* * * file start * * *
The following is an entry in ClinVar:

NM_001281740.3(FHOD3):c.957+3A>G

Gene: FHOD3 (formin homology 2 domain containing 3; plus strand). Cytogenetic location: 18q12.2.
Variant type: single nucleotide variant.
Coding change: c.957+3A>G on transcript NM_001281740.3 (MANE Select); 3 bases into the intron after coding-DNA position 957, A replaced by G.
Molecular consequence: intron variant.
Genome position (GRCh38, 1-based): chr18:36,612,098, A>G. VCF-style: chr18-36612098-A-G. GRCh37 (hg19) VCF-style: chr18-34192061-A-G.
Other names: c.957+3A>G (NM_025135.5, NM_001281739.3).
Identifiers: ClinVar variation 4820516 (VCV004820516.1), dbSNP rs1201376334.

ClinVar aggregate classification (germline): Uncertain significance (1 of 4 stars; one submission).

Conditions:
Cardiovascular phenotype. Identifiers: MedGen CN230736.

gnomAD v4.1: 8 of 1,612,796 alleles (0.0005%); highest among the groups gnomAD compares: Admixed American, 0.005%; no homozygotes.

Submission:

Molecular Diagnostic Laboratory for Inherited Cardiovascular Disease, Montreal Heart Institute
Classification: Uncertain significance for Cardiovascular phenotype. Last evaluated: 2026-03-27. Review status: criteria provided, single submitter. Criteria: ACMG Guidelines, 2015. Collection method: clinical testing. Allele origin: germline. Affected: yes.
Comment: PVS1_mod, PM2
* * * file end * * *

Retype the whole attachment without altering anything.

The following is an entry in ClinVar:

NM_001281740.3(FHOD3):c.957+3A>G

Gene: FHOD3 (formin homology 2 domain containing 3; plus strand). Cytogenetic location: 18q12.2.
Variant type: single nucleotide variant.
Coding change: c.957+3A>G on transcript NM_001281740.3 (MANE Select); 3 bases into the intron after coding-DNA position 957, A replaced by G.
Molecular consequence: intron variant.
Genome position (GRCh38, 1-based): chr18:36,612,098, A>G. VCF-style: chr18-36612098-A-G. GRCh37 (hg19) VCF-style: chr18-34192061-A-G.
Other names: c.957+3A>G (NM_025135.5, NM_001281739.3).
Identifiers: ClinVar variation 4820516 (VCV004820516.1), dbSNP rs1201376334.

ClinVar aggregate classification (germline): Uncertain significance (1 of 4 stars; one submission).

Conditions:
Cardiovascular phenotype. Identifiers: MedGen CN230736.

gnomAD v4.1: 8 of 1,612,796 alleles (0.0005%); highest among the groups gnomAD compares: Admixed American, 0.005%; no homozygotes.

Submission:

Molecular Diagnostic Laboratory for Inherited Cardiovascular Disease, Montreal Heart Institute
Classification: Uncertain significance for Cardiovascular phenotype. Last evaluated: 2026-03-27. Review status: criteria provided, single submitter. Criteria: ACMG Guidelines, 2015. Collection method: clinical testing. Allele origin: germline. Affected: yes.
Comment: PVS1_mod, PM2